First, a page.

Article: Effect of bleaching agents on sealing properties of different intraorifice barriers and root filling materials.[show abstract] [hide abstract]
ABSTRACT: To evaluate the effect of intracoronal bleaching agents on the sealing properties of different intraorifice barriers and root filling materials. The root canals of extracted human premolars (n=180) were prepared by using System GT rotary files and filled with either gutta-percha+AH Plus or Resilon+Epiphany sealer. In both groups, the coronal 3mm of root filling was removed and replaced with one of the following materials applied as intraorifice barriers (n=30/group): 1. ProProot-MTA; 2. Conventional Glass ionomer cement; and 3. Hybrid resin composite. In each subgroup, intracoronal bleaching was performed using either sodium perborate with distilled water or 35% hydrogen peroxide gel for 3 weeks. The leakage of specimens was measured using fluid-filtration and dye penetration tests. The data were analyzed statistically with One-way ANOVA, Repeated Measures t-test and Independent Samples t-test (p=0.05). The fluid conductance values of the test groups were not influenced by the type of the bleaching agent, the intraorifice barrier, or the root filling material (all p>0.05). However, the extent of dye leakage was significantly affected by the type of intraorifice barrier material (p<0.05), which showed the following statistical ranking: glass ionomer cement > resin composite > ProRoot-MTA (p<0.05). The effect of 35% hydrogen peroxide gel or sodium perborate/distilled water on the sealing properties of tested intraorifice barriers and root filling materials varied conforming leakage assessment. These properties were not affected by using fluid filtration test, while the glass ionomer barrier showed the greatest amount of dye leakage in both gutta-percha and Resilon root-filled teeth.Medicina oral, patologia oral y cirugia bucal 02/2012; 17(4):e710-5.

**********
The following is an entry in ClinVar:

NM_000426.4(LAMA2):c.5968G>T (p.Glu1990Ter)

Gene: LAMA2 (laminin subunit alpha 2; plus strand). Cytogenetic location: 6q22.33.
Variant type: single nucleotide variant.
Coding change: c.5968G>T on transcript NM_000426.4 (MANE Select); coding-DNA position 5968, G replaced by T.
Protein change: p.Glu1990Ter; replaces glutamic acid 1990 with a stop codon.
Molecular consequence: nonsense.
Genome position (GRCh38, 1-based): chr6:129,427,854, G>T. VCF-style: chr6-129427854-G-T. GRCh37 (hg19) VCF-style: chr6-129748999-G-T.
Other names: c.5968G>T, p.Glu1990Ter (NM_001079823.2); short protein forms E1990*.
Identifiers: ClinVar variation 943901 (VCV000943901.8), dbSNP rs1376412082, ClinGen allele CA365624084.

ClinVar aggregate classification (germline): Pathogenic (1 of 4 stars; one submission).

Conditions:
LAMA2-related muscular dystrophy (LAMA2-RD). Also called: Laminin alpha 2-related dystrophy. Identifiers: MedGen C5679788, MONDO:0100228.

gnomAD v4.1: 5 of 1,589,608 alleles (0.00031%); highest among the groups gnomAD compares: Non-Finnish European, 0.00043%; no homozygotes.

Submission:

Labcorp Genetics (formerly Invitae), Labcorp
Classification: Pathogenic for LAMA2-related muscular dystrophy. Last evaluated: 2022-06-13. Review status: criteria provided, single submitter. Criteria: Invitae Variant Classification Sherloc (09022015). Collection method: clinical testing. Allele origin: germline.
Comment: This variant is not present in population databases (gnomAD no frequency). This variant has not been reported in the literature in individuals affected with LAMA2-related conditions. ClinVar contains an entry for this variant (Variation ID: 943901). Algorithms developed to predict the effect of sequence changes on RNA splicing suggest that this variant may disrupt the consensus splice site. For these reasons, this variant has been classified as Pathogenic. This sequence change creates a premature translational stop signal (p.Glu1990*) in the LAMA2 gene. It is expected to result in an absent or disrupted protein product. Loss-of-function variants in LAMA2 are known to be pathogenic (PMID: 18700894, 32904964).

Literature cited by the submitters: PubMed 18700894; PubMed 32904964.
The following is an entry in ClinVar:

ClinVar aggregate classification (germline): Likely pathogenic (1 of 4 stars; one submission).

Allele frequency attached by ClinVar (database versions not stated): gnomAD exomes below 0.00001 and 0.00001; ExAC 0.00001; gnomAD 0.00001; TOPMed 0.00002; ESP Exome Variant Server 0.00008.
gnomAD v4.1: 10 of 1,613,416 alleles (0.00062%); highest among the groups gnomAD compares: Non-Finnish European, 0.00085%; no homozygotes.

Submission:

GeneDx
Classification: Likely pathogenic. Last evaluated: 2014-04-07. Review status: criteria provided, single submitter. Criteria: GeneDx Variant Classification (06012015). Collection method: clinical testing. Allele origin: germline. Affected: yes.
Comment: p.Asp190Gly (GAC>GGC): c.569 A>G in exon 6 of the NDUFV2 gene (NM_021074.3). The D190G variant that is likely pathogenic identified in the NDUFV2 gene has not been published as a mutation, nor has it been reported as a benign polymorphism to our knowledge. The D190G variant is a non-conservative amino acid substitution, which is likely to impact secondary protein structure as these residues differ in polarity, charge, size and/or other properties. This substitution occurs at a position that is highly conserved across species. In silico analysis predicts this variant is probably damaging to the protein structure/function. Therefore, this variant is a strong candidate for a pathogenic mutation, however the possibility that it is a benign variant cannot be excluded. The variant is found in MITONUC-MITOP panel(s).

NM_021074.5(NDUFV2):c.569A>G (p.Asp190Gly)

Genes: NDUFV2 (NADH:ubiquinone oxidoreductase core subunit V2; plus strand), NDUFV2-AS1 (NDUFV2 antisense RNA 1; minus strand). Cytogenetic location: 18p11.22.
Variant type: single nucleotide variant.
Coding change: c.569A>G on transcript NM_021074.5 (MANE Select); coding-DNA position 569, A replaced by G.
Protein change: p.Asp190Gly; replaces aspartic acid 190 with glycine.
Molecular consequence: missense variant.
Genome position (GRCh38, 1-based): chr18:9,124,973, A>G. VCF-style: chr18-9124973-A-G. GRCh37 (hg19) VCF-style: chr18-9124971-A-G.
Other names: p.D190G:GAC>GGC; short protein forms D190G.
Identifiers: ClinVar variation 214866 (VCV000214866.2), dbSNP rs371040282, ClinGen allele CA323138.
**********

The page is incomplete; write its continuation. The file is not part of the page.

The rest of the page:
Article: Effect of plunger diameter on the push-out bond values of different root filling materials.[show abstract] [hide abstract]